The Wombats kill the vibe on ‘Fix Yourself, Not the World’
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  • Post published:16/01/2022
  • Post last modified:16/01/2022
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The Wombats kill the vibe on ‘Fix Yourself, Not the World’


    The Wombats – ‘Fix Yourself, Then the World’

    Almost exactly four years after their previous LP Beautiful People Will Ruin Your Life, Liverpool rockers The Wombats have returned with their fifth studio album, Fix Yourself, Not the World. The truth, however, is that they probably should have just stayed in hibernation.

    There isn’t a single thing on Fix Yourself, Not the World that you haven’t heard from a better band before. The mix of electronic rock and indie-pop is far more singular on Bleachers albums, while the observational look at modern culture is better done by… just about anybody. It’s as if the band sold their collective soul to sound just like Twenty One Pilots and got ripped off in the process.

    This is an album made during quarantine, after all, so get ready for references to quarantine and staying inside that could be seen from a mile away. In a wonderful bit of wishful self-fulfilment, ‘This Car Drives All By Itself’ tips you off to the fact that the entire album sounds like it was made for a Kia commercial. Not even a modern Kia commercial either, but a commercial from 2012. Put it this way: when the most interesting part of an album is the cover art, it’s a bad sign.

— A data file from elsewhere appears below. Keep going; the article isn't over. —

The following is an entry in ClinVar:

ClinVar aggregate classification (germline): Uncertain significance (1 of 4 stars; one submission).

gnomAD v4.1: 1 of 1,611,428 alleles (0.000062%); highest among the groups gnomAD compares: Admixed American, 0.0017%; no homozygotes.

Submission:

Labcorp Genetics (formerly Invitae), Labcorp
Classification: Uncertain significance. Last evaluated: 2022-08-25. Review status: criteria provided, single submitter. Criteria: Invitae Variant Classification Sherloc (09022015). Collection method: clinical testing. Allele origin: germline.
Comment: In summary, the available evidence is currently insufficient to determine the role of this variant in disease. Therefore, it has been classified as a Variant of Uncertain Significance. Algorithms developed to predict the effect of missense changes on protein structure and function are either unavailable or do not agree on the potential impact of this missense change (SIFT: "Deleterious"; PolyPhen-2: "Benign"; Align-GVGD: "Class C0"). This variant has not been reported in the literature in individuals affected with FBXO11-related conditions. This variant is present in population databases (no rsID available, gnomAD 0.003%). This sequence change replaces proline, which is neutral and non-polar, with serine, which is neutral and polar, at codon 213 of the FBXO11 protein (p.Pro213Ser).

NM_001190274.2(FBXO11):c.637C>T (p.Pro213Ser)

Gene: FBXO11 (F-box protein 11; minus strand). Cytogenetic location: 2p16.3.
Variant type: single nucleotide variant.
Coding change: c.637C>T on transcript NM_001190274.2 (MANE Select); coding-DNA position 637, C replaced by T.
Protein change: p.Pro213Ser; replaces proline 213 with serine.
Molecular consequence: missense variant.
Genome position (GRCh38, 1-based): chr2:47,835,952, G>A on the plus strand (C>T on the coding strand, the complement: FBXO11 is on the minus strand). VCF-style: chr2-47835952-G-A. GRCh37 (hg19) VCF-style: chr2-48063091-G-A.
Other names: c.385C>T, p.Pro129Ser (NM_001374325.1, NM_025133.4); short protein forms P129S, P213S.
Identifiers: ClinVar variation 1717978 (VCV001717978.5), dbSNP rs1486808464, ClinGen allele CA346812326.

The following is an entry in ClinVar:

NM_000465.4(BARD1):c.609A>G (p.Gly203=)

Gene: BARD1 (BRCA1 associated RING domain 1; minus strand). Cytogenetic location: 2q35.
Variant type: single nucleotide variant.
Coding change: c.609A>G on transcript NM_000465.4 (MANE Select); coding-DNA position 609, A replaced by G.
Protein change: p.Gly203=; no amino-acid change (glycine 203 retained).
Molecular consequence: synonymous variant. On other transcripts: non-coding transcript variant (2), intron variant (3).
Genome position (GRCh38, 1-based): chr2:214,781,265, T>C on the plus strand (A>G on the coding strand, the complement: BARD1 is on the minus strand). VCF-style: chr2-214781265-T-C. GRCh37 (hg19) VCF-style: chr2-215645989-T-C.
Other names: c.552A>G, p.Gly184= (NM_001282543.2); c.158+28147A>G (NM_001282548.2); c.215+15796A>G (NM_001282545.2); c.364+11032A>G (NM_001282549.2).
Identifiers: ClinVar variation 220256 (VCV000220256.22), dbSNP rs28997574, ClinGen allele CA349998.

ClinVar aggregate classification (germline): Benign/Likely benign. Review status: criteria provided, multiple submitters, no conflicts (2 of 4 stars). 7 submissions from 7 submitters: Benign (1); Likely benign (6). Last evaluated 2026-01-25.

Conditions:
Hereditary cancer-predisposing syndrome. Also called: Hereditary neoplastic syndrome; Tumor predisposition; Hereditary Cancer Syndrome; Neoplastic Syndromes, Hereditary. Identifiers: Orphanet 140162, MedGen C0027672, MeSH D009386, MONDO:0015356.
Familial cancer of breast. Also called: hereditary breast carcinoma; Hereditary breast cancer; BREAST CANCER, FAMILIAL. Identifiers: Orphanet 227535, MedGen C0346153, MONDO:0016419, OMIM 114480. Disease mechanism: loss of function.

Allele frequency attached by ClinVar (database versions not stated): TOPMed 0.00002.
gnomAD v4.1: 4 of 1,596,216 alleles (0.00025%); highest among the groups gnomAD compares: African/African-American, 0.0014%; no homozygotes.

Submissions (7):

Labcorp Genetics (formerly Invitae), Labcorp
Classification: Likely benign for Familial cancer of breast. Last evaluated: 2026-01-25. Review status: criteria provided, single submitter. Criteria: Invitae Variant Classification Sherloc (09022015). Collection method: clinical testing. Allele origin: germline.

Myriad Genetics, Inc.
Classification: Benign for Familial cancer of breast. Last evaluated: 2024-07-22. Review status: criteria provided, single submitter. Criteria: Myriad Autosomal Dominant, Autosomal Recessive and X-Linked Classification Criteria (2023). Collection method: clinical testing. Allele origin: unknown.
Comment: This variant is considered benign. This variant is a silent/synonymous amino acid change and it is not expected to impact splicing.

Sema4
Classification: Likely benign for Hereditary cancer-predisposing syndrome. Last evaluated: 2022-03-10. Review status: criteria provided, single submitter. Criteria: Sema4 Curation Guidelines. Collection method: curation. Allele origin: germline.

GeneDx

Tracks like ‘Ready for the High’ and ‘Work Is Easy, Life Is Hard’ sound like they’re about to get into harder-edged more aggressive territory, but they too eventually fall back into a limp groove without any real purpose. The explosive entries into every chorus come without any real excitement, with ‘You Flip Me Upside Down’ and ‘People Don’t Change, Time Does’ haphazardly stumbling into their respective hooks.

    But lazy writing isn’t where the album really stumbles. It’s when the band complete mishandle the assignment, like making romantic devotion sound incredibly creepy stalker behaviour ‘If You Ever Leave, I’m Coming With You’. The line, “Stuck to the gum stuck on your shoe” aims to be clever and just comes off inane. It’s a common problem with all of the songs on the album: any reference to drugs, mutilation, or modern culture just falls consistently flat.

    The worst part is that the album devolves into a bland sameness after the halfway point. I can’t recall a single thing about ‘Wildfire’ or ‘Worry’ without going back, and when I did return, it felt like a waste of energy. Once you realise that The Wombats aren’t actually all that interested in original music or standout lyrics, the remainder of Fix Yourself, Not the World just feels like a one-note indie-pop slog.

    It’s a bit of an easy layup, but how could anyone pass up the opportunity: The Wombats should have fixed themselves before they brought this album to the world. Boom! Most obvious roast ever. But hey, The Wombats are clearly cool with retreads and a lack of creativity, so it feels appropriate.

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